Technically, stocks have displayed notable weakness over the past couple of weeks, culminating in yesterday’s sharp drop. Also, that move was accompanied by a large rise in trading volumes, suggesting that the large institutions were taking action along with the smaller retail investors and traders.  It is not surprising that the market is bouncing today, as some bargain hunters may be taking notice. However, so far today’s session has not been overly impressive, and it still remains to be seen if the market can rally in a meaningful way. The VIX, now below 19, is lower today, and that is worth noting, as it may suggest that sentiment is turning less bearish after yesterday’s selloff.

In today’s economic news, factory orders slipped 1.5% in December, where analysts had been calling for a slightly sharper decline. The economic news has been a bit light yesterday and today, but that will change as the government’s employment report for January is due out on Friday. That release will be widely watched, especially given the way the market has been acting lately.

Finally, traders received a few decent earnings reports this morning. Specifically, Michael Kors (KORS) issued strong results, and that stock, which has been a leading issue, is moving up sharply. UBS (UBS) shares are also higher, after the large financial institution put out an encouraging release. After the close, we will hear from biotech provider Gilead Sciences (GILD). - Adam Rosner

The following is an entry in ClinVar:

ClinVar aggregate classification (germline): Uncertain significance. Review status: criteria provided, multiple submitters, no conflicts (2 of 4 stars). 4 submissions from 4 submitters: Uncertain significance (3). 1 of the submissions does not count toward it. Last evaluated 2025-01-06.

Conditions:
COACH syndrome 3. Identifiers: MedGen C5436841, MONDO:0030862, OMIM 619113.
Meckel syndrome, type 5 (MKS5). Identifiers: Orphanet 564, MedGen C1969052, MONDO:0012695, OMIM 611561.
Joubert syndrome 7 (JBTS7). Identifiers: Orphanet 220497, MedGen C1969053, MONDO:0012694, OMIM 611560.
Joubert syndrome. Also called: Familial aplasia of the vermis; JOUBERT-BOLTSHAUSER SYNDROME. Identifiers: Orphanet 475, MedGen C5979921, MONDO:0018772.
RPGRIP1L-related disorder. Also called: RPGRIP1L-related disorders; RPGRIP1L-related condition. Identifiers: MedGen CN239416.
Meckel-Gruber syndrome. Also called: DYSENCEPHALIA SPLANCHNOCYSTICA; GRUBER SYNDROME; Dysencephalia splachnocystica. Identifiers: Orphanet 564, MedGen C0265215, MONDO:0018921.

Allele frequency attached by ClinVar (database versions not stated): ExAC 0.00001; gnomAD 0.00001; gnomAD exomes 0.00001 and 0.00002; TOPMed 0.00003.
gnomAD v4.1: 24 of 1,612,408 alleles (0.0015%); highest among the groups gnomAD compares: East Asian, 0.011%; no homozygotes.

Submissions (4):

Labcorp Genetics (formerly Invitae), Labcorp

At the time of this article’s writing, the author did not have positions in any of the companies mentioned.


Stocks to Watch from The SurveyStocks suffered heavy losses yesterday, but the markets seem poised for some recovery today, aided by solid December-period earnings reports from apparel company Michael Kors (KORS), restaurant operator Yum! Brands (YUM), financial services provider Hartford (HIG), medical supplies company Hologic (HOLX), drugmaker Gilead Sciences (GILD), real estate investment trust General Growth Properties (GGP), and energy company Anadarko Petroleum (APC). Indeed, all of these stocks are indicating higher openings this morning, with KORS showing the most strength.

However, not all companies impressed investors with their December-period results and/or outlooks. To wit, shares of video game developer Take-Two Interactive Software (TTWO), paper and packaging manufacturer International Paper (IP), and automaker Toyota (TM) are all moving lower ahead of the bell on earnings news.